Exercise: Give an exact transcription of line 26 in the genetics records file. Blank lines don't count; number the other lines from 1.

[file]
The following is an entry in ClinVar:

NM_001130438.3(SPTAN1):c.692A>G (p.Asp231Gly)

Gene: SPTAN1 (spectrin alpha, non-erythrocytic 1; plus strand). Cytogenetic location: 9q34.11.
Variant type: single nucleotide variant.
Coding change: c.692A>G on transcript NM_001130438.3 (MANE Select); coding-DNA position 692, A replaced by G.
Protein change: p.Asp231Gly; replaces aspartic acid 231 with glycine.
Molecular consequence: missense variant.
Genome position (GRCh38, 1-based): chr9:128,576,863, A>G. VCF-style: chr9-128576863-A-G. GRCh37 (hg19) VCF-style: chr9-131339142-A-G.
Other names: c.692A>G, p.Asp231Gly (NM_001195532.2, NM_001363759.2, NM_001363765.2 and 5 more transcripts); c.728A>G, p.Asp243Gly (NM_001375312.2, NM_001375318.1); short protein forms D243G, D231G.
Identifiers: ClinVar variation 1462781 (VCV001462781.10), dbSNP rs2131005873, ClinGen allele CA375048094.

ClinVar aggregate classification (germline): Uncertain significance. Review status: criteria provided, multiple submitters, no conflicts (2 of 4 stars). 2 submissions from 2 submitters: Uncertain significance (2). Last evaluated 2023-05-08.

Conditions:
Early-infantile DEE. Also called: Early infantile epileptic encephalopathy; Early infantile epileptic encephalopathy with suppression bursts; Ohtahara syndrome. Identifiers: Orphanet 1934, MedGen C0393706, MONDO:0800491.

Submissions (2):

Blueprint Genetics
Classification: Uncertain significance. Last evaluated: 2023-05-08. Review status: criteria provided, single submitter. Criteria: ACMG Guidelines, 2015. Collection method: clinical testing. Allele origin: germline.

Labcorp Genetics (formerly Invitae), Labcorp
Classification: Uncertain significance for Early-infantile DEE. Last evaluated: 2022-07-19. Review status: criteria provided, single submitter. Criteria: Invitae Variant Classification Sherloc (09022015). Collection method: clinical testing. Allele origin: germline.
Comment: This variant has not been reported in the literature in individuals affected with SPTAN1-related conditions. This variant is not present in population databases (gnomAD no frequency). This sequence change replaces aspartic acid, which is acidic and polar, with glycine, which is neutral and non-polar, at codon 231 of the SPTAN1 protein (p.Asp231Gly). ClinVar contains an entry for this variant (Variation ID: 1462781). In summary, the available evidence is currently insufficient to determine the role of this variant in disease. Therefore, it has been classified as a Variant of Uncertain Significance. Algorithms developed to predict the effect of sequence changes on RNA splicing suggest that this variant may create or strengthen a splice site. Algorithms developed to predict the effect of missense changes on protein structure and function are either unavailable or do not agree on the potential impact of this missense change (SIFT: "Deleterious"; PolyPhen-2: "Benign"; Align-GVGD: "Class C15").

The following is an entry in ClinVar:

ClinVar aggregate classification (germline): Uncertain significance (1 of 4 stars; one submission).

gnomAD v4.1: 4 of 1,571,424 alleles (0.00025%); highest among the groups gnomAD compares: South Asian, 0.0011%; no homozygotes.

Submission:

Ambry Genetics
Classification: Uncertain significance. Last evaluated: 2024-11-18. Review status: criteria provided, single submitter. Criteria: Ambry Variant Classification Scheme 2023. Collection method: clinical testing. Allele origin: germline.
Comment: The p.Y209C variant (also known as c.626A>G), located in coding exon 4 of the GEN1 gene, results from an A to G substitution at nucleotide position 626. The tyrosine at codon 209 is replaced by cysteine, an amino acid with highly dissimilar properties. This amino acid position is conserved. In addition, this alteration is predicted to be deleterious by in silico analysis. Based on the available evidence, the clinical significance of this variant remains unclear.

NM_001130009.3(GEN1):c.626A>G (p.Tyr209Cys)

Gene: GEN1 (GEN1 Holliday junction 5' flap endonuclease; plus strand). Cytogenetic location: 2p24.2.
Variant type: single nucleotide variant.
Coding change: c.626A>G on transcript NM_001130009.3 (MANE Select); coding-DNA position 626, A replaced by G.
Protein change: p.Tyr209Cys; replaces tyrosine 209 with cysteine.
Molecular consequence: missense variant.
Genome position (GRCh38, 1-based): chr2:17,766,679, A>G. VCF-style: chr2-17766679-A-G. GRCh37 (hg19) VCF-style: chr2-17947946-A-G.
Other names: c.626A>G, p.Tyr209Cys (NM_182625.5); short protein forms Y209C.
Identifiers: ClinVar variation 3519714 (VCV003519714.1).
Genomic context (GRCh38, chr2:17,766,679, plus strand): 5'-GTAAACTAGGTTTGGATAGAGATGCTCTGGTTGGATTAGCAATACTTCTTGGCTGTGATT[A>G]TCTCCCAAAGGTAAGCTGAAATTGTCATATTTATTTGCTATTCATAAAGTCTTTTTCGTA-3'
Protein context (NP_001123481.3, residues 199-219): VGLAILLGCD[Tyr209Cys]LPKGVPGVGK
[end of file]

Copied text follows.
Comment: The p.Y209C variant (also known as c.626A>G), located in coding exon 4 of the GEN1 gene, results from an A to G substitution at nucleotide position 626. The tyrosine at codon 209 is replaced by cysteine, an amino acid with highly dissimilar properties. This amino acid position is conserved. In addition, this alteration is predicted to be deleterious by in silico analysis. Based on the available evidence, the clinical significance of this variant remains unclear.